Rotator Cuff: What is it and do I have one?

Rotator Cuff

This is not actually one thing it is a group of muscles often mis-named by terms like rotatory cuff, rotator cup, and just plain rotater or roter. So no surprise that this group of muscles is complicated and misunderstood.

You may have heard people talking about having “torn their rotator cuff” and how they have a ‘bum shoulder’ now because of it. What are they really talking about, is four muscles of the shoulder Supraspinatus, Infraspinatus, Teres minor, and Subscapularis that may not be working optimally together. We believe there is not really a ‘bum’ anything just something that has room for improvement. We aren’t expecting you to remember or even be able to pronounce those words, but know that the rotator cuff is a group of four muscles. We remember them as the SITS group to keep them straight. The four muscles work together to stabilize the shoulder joint because the joint is very shallow, like a golf ball (arm bone) on a tee (socket). Each muscle on their own is responsible for producing a specific movement of the arm.

Your Supraspinatus muscle runs from the top of your shoulder blade out to attach on to the top of your arm bone. Its main purpose is to start the motion of lifting your arm up at your side.

Your Infraspinatus muscle sits below the supraspinatus on the shoulder blade. This muscle covers most of your shoulder blade and is shaped like a fan. It is larger and attaches right next to the supraspinatus on the arm. It’s main movement is to rotate your arm to touch the back of your head.

Your Teres minor is the smallest muscle in the SITS group. It sits below the Infraspinatus muscle also attaching to arm bone with the two muscles above. Because it is so small it only helps Infraspinatus with its main functions.

Your Subscapularis is the only member of the rotator cuff group that sits on the front side of your shoulder blade, between the blade and the rib cage. This is the largest of the SITS muscles, and it fans over the whole front of your shoulder blade and attaches on the exact opposite side of the arm bone compared to the other three muscles. It’s main function is to internally rotate your arm to put it in the sleeve of your coat, scratch your back or squeeze your arm to your side.

Rotator Cuff Muscles of the Shoulder

Rotator cuff injuries are quite common, many people find out later in life that they have a tear from many years ago without ever knowing it. However, some result from falling and jarring your arm and shoulder or during some other incident that involved a lot of pressure or force being pushed/pulled through your shoulder (e.g. seatbelt during a motor vehicle collision). These impacts can result in anything from minor injuries like partial muscle tears to more severe injuries like full thickness muscle tears or even, in rare cases, the muscle being torn completely off from where it attaches to the bone. Even where the muscle has been completely torn off, surprisingly surgery is almost never the first option and often it’s not used at all. In all cases, appropriate exercises can help to re-train and strengthen the attached muscles back to full or near full function.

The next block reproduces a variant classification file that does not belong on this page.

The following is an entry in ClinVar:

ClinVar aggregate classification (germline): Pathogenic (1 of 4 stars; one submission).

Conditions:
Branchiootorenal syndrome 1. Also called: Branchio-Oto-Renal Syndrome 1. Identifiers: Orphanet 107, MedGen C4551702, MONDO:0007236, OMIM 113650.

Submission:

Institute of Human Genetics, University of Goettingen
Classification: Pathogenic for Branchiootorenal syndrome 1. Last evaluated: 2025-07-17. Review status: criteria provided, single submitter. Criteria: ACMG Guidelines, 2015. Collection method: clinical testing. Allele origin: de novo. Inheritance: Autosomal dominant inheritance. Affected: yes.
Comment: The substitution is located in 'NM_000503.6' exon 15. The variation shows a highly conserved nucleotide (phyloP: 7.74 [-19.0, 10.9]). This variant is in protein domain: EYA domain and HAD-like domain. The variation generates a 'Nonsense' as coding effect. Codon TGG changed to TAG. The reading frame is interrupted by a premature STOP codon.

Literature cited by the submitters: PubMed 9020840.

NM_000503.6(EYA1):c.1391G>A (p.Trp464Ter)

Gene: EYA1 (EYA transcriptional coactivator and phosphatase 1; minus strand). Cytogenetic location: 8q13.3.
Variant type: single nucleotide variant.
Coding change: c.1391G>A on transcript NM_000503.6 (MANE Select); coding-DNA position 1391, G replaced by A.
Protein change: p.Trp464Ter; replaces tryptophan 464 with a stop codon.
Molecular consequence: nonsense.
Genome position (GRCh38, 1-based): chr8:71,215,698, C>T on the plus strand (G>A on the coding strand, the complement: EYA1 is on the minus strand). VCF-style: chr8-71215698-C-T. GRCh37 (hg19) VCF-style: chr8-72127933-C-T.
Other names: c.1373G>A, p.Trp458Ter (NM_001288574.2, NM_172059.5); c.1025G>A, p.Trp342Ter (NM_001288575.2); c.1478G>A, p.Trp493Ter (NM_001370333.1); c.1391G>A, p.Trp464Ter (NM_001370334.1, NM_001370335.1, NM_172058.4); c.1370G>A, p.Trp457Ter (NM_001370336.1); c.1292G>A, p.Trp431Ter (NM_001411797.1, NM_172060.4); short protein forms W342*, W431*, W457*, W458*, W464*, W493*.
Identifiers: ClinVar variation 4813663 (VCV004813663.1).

However, outside of the more traumatic injuries that can happen to your rotator cuff basic overuse/misuse injuries are much more common (e.g. tendinitis, bursitis or non-inflammatory injuries like Tendinopathies). Repetitive movements can often result in muscle and tendon irritation and you will often see athletes in sports like baseball, volleyball, and tennis having some problems with overuse injuries in their dominant shoulder. These injuries are most often not caused by inflammation meaning they are not an ‘itis’ like tendinitis instead they are a dysfunctional thickening of the tendon referred to as tendinopathy. With overuse/misuse injuries, the most effective treatment starts with the Physiotherapist diagnosing the areas for improvement in painful movements and muscle compensation patterns. The Physio will assess the extent of the injury and then create an appropriate treatment plan to stabilize, strengthen and return to activity.

Treatment for shoulders typically starts in the acute phase, days after the pain starts. In the acute phase treatments like massage therapy, acupuncture, soft tissue work, IMS (needling) and shoulder stabilizing exercises are often used. As the injury starts to improve, the treatment will shift into a more active approach where exercises are used to target the movement patterns that resulted in misuse in the first place.

Find a Physiotherapist and a Registered Massage Therapist, in your town, to help get you on the right track to getting back to the activities you love!

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